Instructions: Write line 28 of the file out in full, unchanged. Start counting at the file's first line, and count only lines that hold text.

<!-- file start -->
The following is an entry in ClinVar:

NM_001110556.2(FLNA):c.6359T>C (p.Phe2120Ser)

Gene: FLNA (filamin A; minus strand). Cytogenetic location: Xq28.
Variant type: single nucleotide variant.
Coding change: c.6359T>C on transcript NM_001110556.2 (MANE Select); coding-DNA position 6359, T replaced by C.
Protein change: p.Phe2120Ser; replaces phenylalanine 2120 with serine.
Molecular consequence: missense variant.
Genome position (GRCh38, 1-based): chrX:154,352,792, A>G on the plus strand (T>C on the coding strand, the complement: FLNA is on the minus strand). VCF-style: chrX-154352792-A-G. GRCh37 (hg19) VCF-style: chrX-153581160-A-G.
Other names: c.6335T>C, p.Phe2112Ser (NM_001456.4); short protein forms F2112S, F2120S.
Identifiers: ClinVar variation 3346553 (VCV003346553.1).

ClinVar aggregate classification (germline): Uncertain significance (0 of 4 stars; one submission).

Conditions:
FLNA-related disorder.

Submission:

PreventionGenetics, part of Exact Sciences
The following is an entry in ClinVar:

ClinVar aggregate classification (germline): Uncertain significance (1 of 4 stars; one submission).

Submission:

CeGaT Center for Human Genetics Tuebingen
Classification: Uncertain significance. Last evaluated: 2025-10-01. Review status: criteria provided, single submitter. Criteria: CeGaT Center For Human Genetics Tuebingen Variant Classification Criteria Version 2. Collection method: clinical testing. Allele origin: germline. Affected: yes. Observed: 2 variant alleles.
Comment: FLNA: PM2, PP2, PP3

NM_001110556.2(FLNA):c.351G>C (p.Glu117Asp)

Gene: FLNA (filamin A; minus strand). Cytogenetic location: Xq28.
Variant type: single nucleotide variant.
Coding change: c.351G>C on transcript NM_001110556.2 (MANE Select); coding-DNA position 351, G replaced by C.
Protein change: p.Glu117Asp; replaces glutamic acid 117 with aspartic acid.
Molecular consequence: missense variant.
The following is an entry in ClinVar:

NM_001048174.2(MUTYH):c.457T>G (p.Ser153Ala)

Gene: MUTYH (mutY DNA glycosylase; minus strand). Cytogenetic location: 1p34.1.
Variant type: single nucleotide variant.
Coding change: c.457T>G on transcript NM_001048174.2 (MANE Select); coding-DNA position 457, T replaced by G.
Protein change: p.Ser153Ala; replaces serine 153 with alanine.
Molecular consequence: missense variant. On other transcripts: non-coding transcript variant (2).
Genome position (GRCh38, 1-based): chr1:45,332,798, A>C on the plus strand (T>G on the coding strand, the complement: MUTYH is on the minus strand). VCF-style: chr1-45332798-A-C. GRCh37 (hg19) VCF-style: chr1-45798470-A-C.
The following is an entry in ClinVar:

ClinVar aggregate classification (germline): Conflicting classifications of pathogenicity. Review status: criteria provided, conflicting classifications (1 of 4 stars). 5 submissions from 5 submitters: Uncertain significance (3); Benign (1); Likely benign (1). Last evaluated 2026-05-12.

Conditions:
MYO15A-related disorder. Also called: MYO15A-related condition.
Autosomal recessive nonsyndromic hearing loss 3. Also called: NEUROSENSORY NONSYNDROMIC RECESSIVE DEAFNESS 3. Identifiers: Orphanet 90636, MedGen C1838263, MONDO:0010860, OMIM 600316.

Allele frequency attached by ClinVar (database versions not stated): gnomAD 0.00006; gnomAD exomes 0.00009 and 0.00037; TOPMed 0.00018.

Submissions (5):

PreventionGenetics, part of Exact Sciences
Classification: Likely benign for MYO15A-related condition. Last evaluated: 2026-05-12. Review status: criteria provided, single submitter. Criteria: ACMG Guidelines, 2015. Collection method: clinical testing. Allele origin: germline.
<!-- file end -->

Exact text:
The following is an entry in ClinVar: